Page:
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Shanghai Street Food #11 Yóu Tiáo – Deep-Fried Bread Sticks

Yóu tiáo 油条 are nothing more than deep-fried twists of bread, salted and crisp. They are almost exclusively a breakfast food, like jian bing, and are usually eaten with congee (zhōu) or with a bowl of steaming sweetened soy milk. 

The vendors get started at around 5am and are still making them way past eleven, for all the late-risers. It’s so commonplace to see someone in pyjamas and flip-flops walking back home with a plastic bag filled with three or four you tiao sticking out of it, for the family breakfast.

Yóu tiáo are fantastic when pulled fresh from the deep-fryer. The foot-long bread can be separated into two side-by-side pieces, with a crisp, almost waffle-like exterior, and a light and chewy interior. Like all fried things, the flavour depends entirely on the quality of oil being used and the freshness. Best consumed within ten minutes of cooking, otherwise they become very tough and rubbery.

The yóu tiáo are made from yeast dough, rolled flat, then cut into short narrow strips. Each strip is placed on top of a second, then pressed lightly together lengthways to make the join that can later be pulled apart after cooking. The baker then deftly twists and stretches them until they are the right length, and lays them side by side in the deep fryer until they are golden brown and nicely crisp. Just drop your money into the ‘cash register’ on the counter (one kuai each, about 16 cents) and your take-away breakfast is good to go.


Enjoyed that? We’re already up to Number 11 in this series on delicious and cheap Shanghai Street Foods. Here are links to the others, if you’re feeling peckish. Everyone especially likes the noodles at Number 4, and the steamed buns at Number 6.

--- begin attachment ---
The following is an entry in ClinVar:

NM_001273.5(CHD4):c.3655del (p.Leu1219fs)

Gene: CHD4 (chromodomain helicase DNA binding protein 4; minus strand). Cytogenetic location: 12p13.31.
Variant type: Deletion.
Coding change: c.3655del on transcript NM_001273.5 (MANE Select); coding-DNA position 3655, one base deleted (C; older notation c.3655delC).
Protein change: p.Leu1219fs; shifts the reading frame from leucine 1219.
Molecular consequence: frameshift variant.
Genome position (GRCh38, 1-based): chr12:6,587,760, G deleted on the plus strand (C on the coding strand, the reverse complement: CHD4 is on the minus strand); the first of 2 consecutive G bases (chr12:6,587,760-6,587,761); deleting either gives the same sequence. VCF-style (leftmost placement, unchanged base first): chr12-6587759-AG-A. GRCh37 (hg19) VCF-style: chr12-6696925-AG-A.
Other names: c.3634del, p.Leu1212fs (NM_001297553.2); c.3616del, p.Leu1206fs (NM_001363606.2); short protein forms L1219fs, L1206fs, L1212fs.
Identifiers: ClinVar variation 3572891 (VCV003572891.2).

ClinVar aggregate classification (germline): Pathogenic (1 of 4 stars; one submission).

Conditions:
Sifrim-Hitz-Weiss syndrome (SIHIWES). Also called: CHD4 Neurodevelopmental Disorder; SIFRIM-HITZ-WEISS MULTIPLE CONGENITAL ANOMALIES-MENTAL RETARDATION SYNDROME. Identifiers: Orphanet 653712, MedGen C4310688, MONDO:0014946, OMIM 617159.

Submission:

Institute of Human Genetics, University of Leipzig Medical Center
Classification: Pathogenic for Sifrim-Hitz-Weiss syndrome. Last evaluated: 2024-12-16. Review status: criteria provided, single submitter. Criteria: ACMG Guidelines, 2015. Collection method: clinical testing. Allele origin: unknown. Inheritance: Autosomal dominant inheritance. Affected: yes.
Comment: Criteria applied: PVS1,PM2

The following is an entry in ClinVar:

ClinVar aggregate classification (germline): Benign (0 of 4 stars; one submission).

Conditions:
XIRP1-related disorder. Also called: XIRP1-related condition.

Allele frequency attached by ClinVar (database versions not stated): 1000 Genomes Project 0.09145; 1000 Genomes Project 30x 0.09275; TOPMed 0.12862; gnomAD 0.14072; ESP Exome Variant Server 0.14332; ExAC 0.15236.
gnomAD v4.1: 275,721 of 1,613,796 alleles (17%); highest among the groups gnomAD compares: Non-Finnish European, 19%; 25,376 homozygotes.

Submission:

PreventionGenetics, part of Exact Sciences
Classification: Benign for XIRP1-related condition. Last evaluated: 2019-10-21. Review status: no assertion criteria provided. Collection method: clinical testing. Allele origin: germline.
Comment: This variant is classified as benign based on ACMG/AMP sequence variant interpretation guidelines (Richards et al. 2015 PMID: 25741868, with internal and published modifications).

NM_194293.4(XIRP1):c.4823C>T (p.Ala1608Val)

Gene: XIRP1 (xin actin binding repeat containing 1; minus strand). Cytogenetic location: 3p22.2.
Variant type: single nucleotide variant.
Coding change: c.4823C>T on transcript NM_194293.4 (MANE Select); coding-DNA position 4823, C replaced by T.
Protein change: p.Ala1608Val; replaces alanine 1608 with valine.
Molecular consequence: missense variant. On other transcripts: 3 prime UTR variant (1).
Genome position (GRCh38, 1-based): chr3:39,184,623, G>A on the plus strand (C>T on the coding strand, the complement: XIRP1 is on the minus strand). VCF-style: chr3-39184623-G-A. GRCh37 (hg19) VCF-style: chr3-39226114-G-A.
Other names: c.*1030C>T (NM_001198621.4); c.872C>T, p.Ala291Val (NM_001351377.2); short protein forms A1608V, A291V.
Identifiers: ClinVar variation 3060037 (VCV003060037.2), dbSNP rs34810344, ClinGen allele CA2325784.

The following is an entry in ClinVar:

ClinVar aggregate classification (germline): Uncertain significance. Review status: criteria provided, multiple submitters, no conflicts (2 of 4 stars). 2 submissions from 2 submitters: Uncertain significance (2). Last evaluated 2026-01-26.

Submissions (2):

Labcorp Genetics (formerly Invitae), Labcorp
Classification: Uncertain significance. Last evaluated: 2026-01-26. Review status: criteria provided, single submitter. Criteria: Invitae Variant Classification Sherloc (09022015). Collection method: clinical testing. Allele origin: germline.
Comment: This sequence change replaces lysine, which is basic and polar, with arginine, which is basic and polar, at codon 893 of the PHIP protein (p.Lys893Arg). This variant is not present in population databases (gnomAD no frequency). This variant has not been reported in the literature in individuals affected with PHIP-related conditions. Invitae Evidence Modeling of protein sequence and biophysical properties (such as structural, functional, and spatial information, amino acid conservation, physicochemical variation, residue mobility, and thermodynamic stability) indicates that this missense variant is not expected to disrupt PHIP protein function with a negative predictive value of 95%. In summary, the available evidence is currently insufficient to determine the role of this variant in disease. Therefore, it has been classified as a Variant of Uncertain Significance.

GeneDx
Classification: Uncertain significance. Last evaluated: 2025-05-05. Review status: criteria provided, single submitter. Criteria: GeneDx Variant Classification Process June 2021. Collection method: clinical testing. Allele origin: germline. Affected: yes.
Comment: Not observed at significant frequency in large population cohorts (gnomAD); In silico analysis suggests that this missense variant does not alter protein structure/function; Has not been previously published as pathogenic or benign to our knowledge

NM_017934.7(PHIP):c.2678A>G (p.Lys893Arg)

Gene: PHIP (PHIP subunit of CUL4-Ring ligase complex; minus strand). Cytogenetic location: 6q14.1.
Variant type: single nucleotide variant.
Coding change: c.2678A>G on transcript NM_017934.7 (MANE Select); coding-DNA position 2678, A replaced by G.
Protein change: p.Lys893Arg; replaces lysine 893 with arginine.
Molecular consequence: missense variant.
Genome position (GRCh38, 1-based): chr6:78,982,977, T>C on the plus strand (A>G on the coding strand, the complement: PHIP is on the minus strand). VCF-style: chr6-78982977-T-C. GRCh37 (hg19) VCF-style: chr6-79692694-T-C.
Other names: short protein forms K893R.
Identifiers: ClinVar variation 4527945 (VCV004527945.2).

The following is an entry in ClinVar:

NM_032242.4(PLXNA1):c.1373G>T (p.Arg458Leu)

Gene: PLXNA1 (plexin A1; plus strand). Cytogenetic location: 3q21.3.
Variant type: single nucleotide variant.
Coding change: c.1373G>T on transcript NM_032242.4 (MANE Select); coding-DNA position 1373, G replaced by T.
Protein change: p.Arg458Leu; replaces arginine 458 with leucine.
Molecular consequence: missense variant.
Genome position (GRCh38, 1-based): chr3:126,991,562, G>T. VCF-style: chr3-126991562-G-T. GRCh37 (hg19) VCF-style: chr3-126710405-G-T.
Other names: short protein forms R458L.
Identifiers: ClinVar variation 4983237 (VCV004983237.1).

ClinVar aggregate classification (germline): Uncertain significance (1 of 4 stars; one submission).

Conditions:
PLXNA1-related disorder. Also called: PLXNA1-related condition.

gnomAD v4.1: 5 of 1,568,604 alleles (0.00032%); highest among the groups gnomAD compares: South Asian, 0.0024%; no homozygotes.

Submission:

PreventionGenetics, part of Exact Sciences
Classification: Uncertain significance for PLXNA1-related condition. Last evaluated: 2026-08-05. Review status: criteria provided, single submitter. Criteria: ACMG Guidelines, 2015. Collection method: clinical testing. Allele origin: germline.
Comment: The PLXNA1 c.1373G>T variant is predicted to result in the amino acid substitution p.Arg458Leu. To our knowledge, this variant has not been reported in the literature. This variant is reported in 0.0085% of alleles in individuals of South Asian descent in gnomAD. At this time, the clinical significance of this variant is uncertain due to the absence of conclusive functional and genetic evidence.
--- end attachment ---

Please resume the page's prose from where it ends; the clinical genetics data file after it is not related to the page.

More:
Number 1   Roast Sweet Potatoes
Number 2   Snack-on-a-stick 
Number 3   Liangpi – a spicy cold noodle dish
Number 4   Langzhou Lamian – hand-pulled noodles
Number 5   Cong You Bing – fried shallot pancakes
Number 6   Baozi – steamed buns, Shanghai style
Number 7   Jian Bing – the famous egg pancake
Number 8   Dan Gao – street cakes
Number 9   Shao mai – sticky rice treats
Number 10  Summer on a Stick – fresh fruits

Number 11  You Tiao – deep-fried breadsticks
Number 12  Dan Juan – egg rolls
Number 13  Shao Kao – street barbecue
Number 14  Bao Mi Hua – exploding rice flowers
Number 15  Chou Doufu – stinky tofu
Number 16  Bing Tang Shan Zha – crystal sugar hawthorns
Number 17  Mutton Polo
Number 18  Yumi Bang – puffed corn sticks
Number 19  Mian Hua Tang – cotton candy
Number 20  You Dunzi – fried radish cakes

Number 21  Suzhou Shi Yue Bing – homestyle mooncakes 
Number 22  Gui Hua Lian’ou – honeyed lotus root stuffed with sticky rice
Number 23  Cong You Ban Mian – scallion oil noodles
Number 24  Guotie – potsticker dumplings
Number 25  Nuomi Cai Tou – fried clover pancakes
Number 26  Da Bing, Shao Bing – sesame breakfast pastries
Number 27  Ci Fan – sticky rice breakfast balls
Number 28  Gui Hua Gao – steamed osmanthus cake
Number 29  Zongzi – bamboo leaf wrapped sticky rice
Number 30  Shengjianbao – pan-fried dumplings

Number 31  Mala Tang – DIY spicy soup

  • https://www.blogger.com/profile/18155270197400039566 Yin

    I love this Yóu tiáo 油条 very much, missed them too. Hardly can find good You tiao in Auckland, not so crispy like back home 🙁
    I enjoyed street food in China too, tasted "you tiao" at road side when we traveled to Beijing back in 2001, so thin and cripsy and the "dou fu nau" (Tofu jelly) Yummmy……

  • https://www.blogger.com/profile/06517771659910444299 Jeannie

    These you tiaos are very popular among us in Malaysia too…there're even franchises all over the city selling just you tiao and congee and soya bean milk! Cheap and delicious!